Whether you are an artist, poet, writer, architect, or a musician it is essential to study the masters and classics to gain knowledge in your chosen field. Listening and watching great musicians inspires the guitar student to practice more and work harder to achieve his goals. Part of being a good musician is finding good music to listen to. Creating a library of music is very important for the guitar student. To do so, we need to dig much deeper than the local radio stations. Go to the roots of the tree. Find out who your favorite guitarists listened to. Read books and magazines about music. Many of the instruction books include discographies listing their favorite musicians. Online radio stations such as 365live.com are great sources for good music. With services such as CDBABY.COM and ITUNES it is easier and cheaper to create a music library than it was in the past.
Listed below are a few of my favorite guitarists that I consider to be essential listening. I hope you enjoy them as I have. If you have questions or comments send them to Brian Turner.
Howard is a swing and jazz guitarist. I fell in love with his playing after seeing the Woody Allen movie Sweet and Lowdown. Howard and Bucky Pizzarelli did the guitar work on the sound track. The sound track to Sweet and Lowdown is available on CD.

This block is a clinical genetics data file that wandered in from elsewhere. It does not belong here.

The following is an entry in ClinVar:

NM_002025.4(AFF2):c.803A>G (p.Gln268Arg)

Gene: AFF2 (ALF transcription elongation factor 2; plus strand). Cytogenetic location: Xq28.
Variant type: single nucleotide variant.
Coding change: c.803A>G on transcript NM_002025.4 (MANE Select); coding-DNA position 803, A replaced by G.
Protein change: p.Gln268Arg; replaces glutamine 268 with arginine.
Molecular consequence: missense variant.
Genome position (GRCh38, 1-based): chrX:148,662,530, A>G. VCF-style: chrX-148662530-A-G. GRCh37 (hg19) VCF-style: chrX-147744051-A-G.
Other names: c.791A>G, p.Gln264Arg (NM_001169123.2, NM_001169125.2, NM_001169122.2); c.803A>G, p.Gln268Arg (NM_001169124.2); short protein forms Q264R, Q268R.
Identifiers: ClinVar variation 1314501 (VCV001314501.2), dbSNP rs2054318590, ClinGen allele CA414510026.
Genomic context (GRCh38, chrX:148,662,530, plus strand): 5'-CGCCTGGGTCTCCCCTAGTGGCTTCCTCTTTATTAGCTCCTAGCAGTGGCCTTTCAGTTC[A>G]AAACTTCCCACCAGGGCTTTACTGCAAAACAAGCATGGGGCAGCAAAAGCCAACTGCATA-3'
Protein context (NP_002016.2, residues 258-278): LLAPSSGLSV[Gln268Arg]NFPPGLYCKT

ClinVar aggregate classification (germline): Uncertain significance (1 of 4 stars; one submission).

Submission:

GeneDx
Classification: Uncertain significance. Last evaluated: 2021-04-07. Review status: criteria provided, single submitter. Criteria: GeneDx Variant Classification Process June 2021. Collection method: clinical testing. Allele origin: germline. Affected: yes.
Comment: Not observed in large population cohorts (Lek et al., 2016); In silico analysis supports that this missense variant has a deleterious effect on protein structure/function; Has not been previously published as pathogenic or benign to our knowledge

Oscar was a jazz guitarist from Argentina. He was a contemporary and friend of Django Reinhardt. If you like Django you'll like Oscar.
Chet is the maestro of solo fingerstyle guitar. He has influenced The Beatles, Tommy Emmanuel, Doyle Dykes, and just about every guitar player born since 1940. One of my favorite tunes by Chet is Yankee Doodle Dixie where he plays Yankee Doodle Dandy and then Dixie, and then both at the same time.
The Beatles (George Harrison, Paul McCartney, and John Lennon)
The most influential musicians of the 20th Century. I have the complete scores of all the songs they recorded. It is as big as a dictionary. Abbey Road and The White Album are my favorite recordings but they are all great.
Jeff mixes rock with jazz. He was one of the first players to popularize the style that came to be known as Fusion. His recordings, Jeff Beck Jeff Beck (his name written twice is not a typo) and Blow by Blow are my favorite.
Adrian is a rock guitarist that has played with King Crimson and David Bowie. However, his solo endeavors are his best work. The recording Young Lions is one of my favorite recordings. He uses a Roland guitar synthesizer, a Fender Stratocaster guitar, and a Roland Jazz Chorus JC120 amplifier to create some great sounds.
Richard is a session man that has been around for decades. He has played for Dire Straits, Neil Diamond, Steve Earle, Marty Stuart, and Emmylou Harris. His solo recording titled Themes from a Rainy Decade has the greatest guitar tone around. If you like the clean guitar sounds of Surf, Hawaiian and the old themes from western movies then you'll love this recording.
California Guitar Trio
These guys were students of Robert Fripp the guitarist of King Crimson. They do classical and instrumental versions of classic progressive rock songs such as Bohemian Rhapsody by Queen and Heart of the Sunrise by Yes. They use steel string 'flat top' acoustic guitars. I discovered them on XM radio.